In 1836, a typhus epidemic hit Scotland. The minister in my own congregation in Stranraer at the time was William Symington. As both his unpublished diaries and a memoir written by his sons reveal, the epidemic took a huge toll on both his family and congregation, and it seems a particularly apt period in our town’s history to revisit at the current time.

In the winter of 1836, William’s older brother Andrew, who was a minister in Paisley, lost a son and daughter ‘in the prime of youth’ to the disease. A few weeks later, the grave was reopened to receive the mother and one of her new-born twins. William travelled to Paisley to attend the funeral and stay and help his brother, but news reached him that the disease had reached his own manse. He hastened home to find three of his own children suffering from the same illness. On New Year’s Day, 1837, he made the last entry in his diary for three months. Soon, all six of his children were suffering from the disease, and three weeks later he contracted it himself. While it was initially assumed to be influenza, the true nature of the disease soon became clear.

Looking back on this sombre time, his sons comment that ‘during the remainder of the winter the manse was turned into a hospital’. William himself was confined to bed for eight weeks. He wrote in his diary: ‘From the infections nature of the disease we were forsaken by those friends whose kind aid we had received in other times of distress. In this I cannot think that they acted right; for if others, on whom we had no such claim and who might have reckoned themselves exempted from the obligation to attend us, had stood also aloof, our whole family must have been left to perish’.

The epidemic also brought financial consequences, just as coronavirus has done for many of us. Reflecting on it, he wrote: ‘The expenses incurred during this sickness have been such as my ordinary income could never have enabled me to meet. Had it not been that I had something of my own, and that the Lord had put it into the hearts of a few friends to aid us I must inevitably have been brought under a heavy load of debt. When all things are taken into account the expense incurred during these few memorable months of affliction cannot be much less than a hundred pounds. But he whose are “the silver and the gold” will not leave us unprovided for. Indeed we have already seen much reason to remark his goodness in this matter. We must not forget that his name is Jehovah Jireh’ [‘The LORD will provide’].

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His recovery was hindered by news reaching him of the illness and then death of his younger brother Walter, also of typhus, at the age of 33. William wrote in his journal: ‘He has left a widow and four children for whom my heart bleeds’. The illness also took the lives of a ‘considerable number’ of people in the Stranraer congregation. Symington lamented the fact that he had been unable to be with them on their death beds or visit their mourning families.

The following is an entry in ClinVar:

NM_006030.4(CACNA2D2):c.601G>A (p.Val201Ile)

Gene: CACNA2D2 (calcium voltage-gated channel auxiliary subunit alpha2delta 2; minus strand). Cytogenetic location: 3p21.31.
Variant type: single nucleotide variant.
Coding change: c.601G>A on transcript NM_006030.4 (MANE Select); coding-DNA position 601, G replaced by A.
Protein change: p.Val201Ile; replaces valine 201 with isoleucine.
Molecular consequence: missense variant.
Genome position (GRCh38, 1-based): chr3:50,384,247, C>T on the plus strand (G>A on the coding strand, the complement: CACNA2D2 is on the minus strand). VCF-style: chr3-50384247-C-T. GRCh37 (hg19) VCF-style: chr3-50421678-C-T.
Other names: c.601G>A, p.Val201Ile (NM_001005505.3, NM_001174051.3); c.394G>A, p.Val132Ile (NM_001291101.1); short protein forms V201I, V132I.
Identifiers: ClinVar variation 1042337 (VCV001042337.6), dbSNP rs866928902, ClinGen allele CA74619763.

On the 2nd of April he took up his diary for the first time since January, and recorded reasons for thanksgiving to God in the intervening period – not least in sustaining his wife who had only had snatches of sleep for five weeks, but ‘her calm trust in the promises of God served to bear her through’.

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By the 22nd of April, he was well enough to visit friends in Dumfries for a fortnight, dining with the Editor of the Dumfries and Galloway Courier and managing to preach for the first time in 14 weeks. However, he still did not feel up to resuming full duties, noting: ‘I have had to wait for recovery as my progress has been exceedingly slow’.

On the 7th of May, he preached in his own congregation for the first time in four months. ‘The church was very full and the audience most attentive’ as he preached, very significantly, on Lamentations 3v22: ‘It is of the LORD’s mercies that we are not consumed, because his compassions fail not’.

Our times are very different in some ways, but not in others – and as some form of normality returns in the wake of COVID-19, we would do well to take those timeless words to heart.

Stephen Steele, Stranraer RPCS

This article was originally published in the Stranraer & Wigtownshire Free Press, 17th September 2020. If you are interested in learning more you can listed to a talk Rev Steele gave on the life of William Symington at the Wigtownshire Antiquarian and Natural History Society in 2019 here.

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